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On rifted rocks, the dragon's late abodes,
The green reed trembles, and the bulrush nods.
Waste, sandy valleys, once perplexed with thorn,
The spiry fir and stately box adorn:
To leafless shrubs the flowery palms succeed,
And odorous myrtle to the noisome weed.
The lambs with wolves shall graze the verdant mead,
And boys in flowery bands the tiger lead:
The steer and lion at one crib shall meet,
And harmless serpents lick the pilgrim's feet.
The smiling infant in his hand shall take
The crested basilisko and speckled snake;
Pleased, the green lustre of the scales survey,
And with their forky tongue shall innocently play.

Rise, crowned with light, imperial Salem, rise !
Exalt thy towery head, and lift thy eyes!
See, a long race thy spacious courts adorn;
See future sons and daughters yet unborn,
In crowding ranks on every side arise,
Demanding life, impatient for the skies!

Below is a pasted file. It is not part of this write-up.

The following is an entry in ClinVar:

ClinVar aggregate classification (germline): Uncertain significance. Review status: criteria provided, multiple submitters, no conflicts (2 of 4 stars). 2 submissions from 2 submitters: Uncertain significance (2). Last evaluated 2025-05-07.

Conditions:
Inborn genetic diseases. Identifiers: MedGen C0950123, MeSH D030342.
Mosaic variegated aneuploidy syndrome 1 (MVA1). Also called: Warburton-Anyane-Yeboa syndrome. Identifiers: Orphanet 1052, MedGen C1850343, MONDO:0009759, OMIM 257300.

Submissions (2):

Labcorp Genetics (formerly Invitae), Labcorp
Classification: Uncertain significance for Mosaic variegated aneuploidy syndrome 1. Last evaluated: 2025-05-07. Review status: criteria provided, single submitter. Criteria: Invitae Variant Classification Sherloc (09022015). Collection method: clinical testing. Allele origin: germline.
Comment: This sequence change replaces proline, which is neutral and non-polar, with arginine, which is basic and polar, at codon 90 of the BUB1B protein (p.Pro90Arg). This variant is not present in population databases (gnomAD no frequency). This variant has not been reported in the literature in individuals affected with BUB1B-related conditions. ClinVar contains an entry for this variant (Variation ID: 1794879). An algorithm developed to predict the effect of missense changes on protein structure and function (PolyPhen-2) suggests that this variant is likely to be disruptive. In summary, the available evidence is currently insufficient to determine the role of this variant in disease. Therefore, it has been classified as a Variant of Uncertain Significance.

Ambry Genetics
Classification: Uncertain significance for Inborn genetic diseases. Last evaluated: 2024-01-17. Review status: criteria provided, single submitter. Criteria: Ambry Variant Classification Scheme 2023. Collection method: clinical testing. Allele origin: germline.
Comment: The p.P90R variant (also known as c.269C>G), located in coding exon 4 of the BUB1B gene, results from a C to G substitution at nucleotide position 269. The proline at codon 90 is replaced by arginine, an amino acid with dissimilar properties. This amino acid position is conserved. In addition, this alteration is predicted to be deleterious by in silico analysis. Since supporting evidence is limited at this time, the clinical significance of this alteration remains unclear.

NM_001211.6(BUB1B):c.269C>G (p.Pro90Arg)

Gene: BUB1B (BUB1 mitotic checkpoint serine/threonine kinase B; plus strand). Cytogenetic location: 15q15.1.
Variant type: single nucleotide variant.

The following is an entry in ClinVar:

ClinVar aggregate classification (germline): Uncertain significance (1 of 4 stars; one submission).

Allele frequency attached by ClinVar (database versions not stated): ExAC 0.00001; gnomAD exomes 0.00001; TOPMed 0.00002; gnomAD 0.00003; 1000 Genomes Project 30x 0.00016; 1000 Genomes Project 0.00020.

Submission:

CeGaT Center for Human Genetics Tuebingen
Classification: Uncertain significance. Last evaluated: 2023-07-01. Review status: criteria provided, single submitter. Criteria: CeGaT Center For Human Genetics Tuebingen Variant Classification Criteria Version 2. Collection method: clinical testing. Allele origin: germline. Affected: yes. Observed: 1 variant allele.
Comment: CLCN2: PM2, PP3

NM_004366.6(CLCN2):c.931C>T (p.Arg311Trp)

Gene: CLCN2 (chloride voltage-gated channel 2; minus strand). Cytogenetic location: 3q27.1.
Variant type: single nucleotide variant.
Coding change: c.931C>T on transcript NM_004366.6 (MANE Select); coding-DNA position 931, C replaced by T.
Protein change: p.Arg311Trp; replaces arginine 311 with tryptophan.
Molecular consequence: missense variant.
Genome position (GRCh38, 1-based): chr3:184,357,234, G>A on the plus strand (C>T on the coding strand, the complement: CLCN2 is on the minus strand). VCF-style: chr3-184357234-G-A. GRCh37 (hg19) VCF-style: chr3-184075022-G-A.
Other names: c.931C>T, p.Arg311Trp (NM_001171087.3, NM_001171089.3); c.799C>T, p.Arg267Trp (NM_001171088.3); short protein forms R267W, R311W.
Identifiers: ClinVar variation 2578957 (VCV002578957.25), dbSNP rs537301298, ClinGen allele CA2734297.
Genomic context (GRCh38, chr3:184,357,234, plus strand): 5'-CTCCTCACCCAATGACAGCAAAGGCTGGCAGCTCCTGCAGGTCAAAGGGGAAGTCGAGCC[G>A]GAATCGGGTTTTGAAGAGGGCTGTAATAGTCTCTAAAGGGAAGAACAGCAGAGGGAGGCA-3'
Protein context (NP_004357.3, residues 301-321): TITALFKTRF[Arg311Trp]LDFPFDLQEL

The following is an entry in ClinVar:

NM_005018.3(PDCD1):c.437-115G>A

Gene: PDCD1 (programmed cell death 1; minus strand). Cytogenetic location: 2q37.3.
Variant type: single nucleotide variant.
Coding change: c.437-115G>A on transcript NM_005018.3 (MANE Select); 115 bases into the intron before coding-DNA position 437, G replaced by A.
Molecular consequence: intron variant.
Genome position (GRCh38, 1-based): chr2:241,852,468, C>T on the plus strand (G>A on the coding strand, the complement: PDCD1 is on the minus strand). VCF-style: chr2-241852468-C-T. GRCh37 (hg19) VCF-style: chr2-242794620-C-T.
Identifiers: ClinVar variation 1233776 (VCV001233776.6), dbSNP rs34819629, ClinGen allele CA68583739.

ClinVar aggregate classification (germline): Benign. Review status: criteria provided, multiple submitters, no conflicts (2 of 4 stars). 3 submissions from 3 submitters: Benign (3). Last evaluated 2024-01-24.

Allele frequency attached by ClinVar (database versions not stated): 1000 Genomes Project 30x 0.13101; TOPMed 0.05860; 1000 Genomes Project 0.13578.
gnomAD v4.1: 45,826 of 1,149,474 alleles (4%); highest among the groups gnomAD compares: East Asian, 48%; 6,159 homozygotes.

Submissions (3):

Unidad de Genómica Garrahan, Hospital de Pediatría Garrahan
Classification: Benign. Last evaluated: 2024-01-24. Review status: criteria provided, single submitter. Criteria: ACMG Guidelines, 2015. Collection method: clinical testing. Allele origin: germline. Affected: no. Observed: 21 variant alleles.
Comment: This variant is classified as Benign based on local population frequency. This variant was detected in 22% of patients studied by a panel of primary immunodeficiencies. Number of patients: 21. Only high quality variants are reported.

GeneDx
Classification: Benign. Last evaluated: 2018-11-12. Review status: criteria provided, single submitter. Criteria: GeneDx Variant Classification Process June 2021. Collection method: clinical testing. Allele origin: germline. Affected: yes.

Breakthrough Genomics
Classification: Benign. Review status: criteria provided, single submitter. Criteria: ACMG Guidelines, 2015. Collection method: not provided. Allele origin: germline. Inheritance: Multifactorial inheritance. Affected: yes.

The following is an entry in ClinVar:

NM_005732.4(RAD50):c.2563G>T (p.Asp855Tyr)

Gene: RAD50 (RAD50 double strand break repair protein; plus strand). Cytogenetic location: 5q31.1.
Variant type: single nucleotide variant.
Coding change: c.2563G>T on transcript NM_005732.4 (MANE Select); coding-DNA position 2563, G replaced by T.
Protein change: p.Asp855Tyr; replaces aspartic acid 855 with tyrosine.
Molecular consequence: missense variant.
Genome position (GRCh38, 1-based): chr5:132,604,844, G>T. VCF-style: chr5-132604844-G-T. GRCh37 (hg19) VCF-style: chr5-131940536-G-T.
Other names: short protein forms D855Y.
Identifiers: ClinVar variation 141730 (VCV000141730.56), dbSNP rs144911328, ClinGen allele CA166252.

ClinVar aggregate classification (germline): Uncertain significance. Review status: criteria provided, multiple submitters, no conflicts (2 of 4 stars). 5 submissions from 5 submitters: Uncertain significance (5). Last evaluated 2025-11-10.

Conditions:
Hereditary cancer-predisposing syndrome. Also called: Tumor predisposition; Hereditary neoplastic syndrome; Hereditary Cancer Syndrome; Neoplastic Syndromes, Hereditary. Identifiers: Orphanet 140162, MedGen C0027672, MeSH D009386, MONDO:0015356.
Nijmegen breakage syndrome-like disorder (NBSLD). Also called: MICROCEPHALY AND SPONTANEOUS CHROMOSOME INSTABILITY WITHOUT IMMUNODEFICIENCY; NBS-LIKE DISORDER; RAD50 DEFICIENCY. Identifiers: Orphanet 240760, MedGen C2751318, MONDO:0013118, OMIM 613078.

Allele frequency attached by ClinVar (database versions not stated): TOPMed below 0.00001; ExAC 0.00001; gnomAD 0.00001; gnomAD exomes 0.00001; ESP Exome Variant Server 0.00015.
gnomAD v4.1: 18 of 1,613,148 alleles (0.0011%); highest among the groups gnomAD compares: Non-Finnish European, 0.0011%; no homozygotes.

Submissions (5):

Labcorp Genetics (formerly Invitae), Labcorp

See barbarous nations at thy gates attend,
Walk in thy light, and in thy temple bend;
See thy bright altars thronged with prostrate kings,
And heaped with products of Sabean" springs.
For thee Idume’sla spicy forests blow,
And seeds of gold in Ophir’s 3 mountains glow.
See heaven its sparkling portals wide display,
And break upon thee in a flood of day!
No more the rising sun shall gild the morn,
Nor evening Cynthia fill her silver horn;
But lost, dissolved in thy superior rays,
One tide of glory, one unclouded blaze,
O'erflow thy courts: the Light himself shall shine
Revealed, and God's eternal day be thine!
The seas shall waste, the skies in smoke decay,
Rocks falls to dust, and mountains melt away;
But fixed His word, His saving power remains;

Thy realm for ever lasts, thy own Messiah reigns! 10 Basilisk, a species of serpent. 13 Ophir, a country from which Solo11 Sabean, Arabian.